The party seeking summary judgment has the initial responsibility of informing the court of the basis for the motion and of establishing, based upon the discovery instruments outlined in Rule 56(c), that there is no genuine issue of material fact and that the moving party is entitled to judgment as a matter of law. Celotex Corp. v. Catrett, 477 U.S. 317, 323, 106 S.Ct. 2548, 2553, 91 L.Ed.2d 265 (1986); see also Allen v. Bd. of Pub. Educ. for Bibb Cnty., 495 F.3d 1306, 1313 (11th Cir. 2007) ("The moving party bears the initial burden of showing the court, by reference to materials on file, that there are no genuine issues of material fact that should be decided at trial."). Once this initial demonstration is made, the "responsibility then devolves upon the non-movant to show the existence of a genuine issue . . . [of] material fact.” Fitzpatrick v. City of Atlanta, 2 F.3d 1112, 1116 (11th Cir. 1993); see also Allen, supra, at 1314 ("'When a moving party has discharged its burden, the non-moving party must then "go beyond the pleadings, " and show by its own affidavits, or by "depositions, answers to interrogatories, and admissions on file, " designate specific facts showing that there is a genuine issue for trial.'") (internal citations omitted); see Comer v. City of Palm Bay, Fla., 265 F.3d 1186, 1192 (11th Cir. 2001) ("Once the moving party discharges its initial burden of showing that there is an absence of evidence to support the non-moving party's case, the non-moving party must specify facts proving the existence of a genuine issue of material fact for trial confirmed by affidavits, 'depositions, answers to interrogatories, and admissions on file.'") (internal quotations and citations omitted).

         In considering whether Defendants are entitled to summary judgment in this action, the undersigned has viewed the facts in the light most favorable to Dennis. Comer, supra, 265 F.3d at 1192 ("We view the evidence and all factual inferences raised by it in the light most favorable to the non-moving party, and resolve all reasonable doubts about the facts in favor of the non-moving party."). Additionally, while the Court is required to liberally construe a pro se litigant's pleadings, the Court does not have “license to serve as de facto counsel for a party . . . or to rewrite an otherwise deficient pleading in order to sustain an action.” GJR Invs., Inc. v. Cnty. of Escambia, Fla., 132 F.3d 1359, 1369 (11th Cir. 1998) (citations omitted), overruled on other grounds by Randall v. Scott, 610 F.3d 701 (11th Cir. 2010); see also Giles v. Wal-Mart Distrib. Ctr., 359 F. App'x 91, 93 (11th Cir. 2009) (internal citations and quotations omitted) (“Although pro se pleadings are held to a less strict standard than pleadings filed by lawyers and thus are construed liberally, this liberal construction does not give a court license to serve as de facto counsel for a party, or to rewrite an otherwise deficient pleading in order to sustain an action.”). Finally, where "opposing parties tell two different stories, one of which is blatantly contradicted by the record, so that no reasonable jury could believe it, a court should not adopt that version of the facts for purposes of ruling on a motion for summary judgment." Scott v. Harris, 550 U.S. 372, 380, 127 S.Ct. 1769, 1776, 167 L.Ed.2d 686 (2007); see also Logan v. Smith, 439 Fed.Appx. 798, 800 (11th Cir. 2011) ("In cases where opposing parties tell different versions of the same events one of which is blatantly contradicted by the record -- such that no reasonable jury could believe it -- a court should not adopted the contradicted allegations.") (citations omitted).[4]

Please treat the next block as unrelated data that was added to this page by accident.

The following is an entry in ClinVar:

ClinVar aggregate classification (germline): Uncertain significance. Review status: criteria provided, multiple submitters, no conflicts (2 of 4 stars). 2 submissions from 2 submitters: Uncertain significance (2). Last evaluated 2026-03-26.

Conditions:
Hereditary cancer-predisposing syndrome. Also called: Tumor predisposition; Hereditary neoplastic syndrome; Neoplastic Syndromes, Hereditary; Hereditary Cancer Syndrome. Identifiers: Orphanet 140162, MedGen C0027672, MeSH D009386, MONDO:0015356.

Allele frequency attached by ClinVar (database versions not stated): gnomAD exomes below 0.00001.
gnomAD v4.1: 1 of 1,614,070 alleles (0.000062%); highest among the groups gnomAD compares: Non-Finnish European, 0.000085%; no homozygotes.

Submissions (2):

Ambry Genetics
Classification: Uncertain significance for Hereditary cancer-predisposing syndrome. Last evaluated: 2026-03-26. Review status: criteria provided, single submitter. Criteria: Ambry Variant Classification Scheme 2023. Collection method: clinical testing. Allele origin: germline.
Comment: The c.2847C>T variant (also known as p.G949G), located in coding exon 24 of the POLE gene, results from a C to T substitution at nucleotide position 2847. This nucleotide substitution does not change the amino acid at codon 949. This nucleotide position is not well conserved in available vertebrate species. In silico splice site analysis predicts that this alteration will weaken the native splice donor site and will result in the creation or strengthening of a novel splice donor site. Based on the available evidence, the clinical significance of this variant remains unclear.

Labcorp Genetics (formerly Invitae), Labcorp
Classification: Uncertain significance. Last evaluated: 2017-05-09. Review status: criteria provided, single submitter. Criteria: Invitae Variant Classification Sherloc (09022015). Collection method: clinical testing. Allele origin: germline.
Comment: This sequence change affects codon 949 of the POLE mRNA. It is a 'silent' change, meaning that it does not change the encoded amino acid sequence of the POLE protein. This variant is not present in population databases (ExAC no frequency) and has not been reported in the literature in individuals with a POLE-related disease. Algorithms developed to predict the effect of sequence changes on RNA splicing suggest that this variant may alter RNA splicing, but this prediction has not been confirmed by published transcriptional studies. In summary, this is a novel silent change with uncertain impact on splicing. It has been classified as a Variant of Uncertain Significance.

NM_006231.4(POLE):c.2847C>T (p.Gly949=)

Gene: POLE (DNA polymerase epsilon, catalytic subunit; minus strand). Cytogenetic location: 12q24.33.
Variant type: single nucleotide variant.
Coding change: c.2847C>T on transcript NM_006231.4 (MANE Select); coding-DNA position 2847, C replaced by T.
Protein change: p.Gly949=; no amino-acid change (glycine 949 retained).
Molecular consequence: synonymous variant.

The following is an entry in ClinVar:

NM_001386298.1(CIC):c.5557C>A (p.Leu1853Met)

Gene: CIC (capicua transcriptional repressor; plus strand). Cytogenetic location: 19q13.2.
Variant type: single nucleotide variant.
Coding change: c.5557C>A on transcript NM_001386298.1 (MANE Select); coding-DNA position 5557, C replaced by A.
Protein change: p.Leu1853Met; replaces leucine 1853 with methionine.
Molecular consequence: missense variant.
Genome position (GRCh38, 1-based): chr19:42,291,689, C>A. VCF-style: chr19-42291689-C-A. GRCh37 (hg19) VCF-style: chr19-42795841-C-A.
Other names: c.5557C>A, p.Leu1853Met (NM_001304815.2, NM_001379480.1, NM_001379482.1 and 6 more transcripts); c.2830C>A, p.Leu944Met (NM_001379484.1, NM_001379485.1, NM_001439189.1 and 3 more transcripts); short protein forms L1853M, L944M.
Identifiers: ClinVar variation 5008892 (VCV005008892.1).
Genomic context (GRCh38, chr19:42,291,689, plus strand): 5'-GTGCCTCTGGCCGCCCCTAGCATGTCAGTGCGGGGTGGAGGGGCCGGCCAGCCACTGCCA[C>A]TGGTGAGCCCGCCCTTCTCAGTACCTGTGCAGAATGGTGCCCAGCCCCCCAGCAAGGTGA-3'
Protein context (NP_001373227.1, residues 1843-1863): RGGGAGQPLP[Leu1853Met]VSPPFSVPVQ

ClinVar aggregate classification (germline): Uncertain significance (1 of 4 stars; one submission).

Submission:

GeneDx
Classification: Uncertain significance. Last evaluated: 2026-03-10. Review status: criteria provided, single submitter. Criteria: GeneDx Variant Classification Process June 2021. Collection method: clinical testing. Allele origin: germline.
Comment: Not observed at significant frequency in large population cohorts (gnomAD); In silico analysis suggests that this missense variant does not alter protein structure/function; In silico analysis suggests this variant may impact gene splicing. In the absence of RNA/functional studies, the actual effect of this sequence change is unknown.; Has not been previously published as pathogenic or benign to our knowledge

III. Analysis.

         The Eighth Amendment's prohibition against cruel and unusual punishment, U.S. Const. amend. VIII, governs the use of force by prison officials against convicted inmates. Campbell v. Sikes, 169 F.3d 1353, 1374 (11th Cir. 1999). To establish an Eighth Amendment excessive force claim against Defendants, Dennis must prove both an objective and subjective component. That is, he must show that the alleged wrongdoing was objectively "harmful enough" to establish a constitutional violation and that the Defendants "act[ed] with a sufficiently culpable state of mind", i.e., that the defendant acted "maliciously and sadistically to cause harm." Hudson v. McMillian, 503 U.S. 1, 7 & 8, 112 S.Ct. 995, 999, 117 L.Ed.2d 156 (1992) (citations omitted). The question of "whether a prison guard's application of force is actionable turns on whether that force was applied in a good faith effort to maintain or restore discipline or maliciously or sadistically for the very purpose of causing harm." Bozeman v. Orum, 422 F.3d 1265, 1271 (11th Cir. 2005) (per curiam) (citing Whitley v. Albers, 475 U.S. 312, 320-321, 106 S.Ct. 1078, 1085, 89 L.Ed.2d 251 (1986)).

         In making this determination, the Court considers the need for application of force, the relationship between the need and the amount of force used, the threat reasonably perceived, any efforts made to temper the severity of a forceful response, and the extent of injury suffered. Hudson, 503 U.S. at 7 (citing Whitley, 475 U.S. at 321); see also Campbell, supra, 169 F.3d at 1375 ("Hudson and Whitley outline five distinct factors relevant to ascertaining whether force was used 'maliciously and sadistically for the purpose of causing harm': (1) 'the extent of injury'; (2) 'the need for application of force'; (3) 'the relationship between that need and the amount of force used'; (4) 'any efforts made to temper the severity of a forceful response'; and (5) 'the extent of the threat to the safety of staff and inmates, as reasonably perceived by the reasonable officials on the basis of acts known to them.").

         Notably, 'not . . . every malevolent touch by a prison guard gives rise to a federal cause of action." Hudson, 503 U.S. at 9. Rather, the use of force must be "gratuitous or disproportionate" and must have "no object but to inflict pain." Skritch v. Thornton, 280 F.3d 1295, 1304 (11th Cir. 2002). "It is obduracy and wantonness, not inadvertence or error in good faith that characterize the conduct prohibited by the Cruel and Unusual Punishments Clause.” Whitley, 475 U.S. at 319. "The infliction of pain in the course of a prison security measure, therefore, does not amount to cruel and unusual punishment simply because it may appear in retrospect that the degree of force authorized or applied for security purposes was unreasonable, and hence unnecessary in the strict sense." Id. Further, an excessive force claim "necessarily excludes from constitutional ...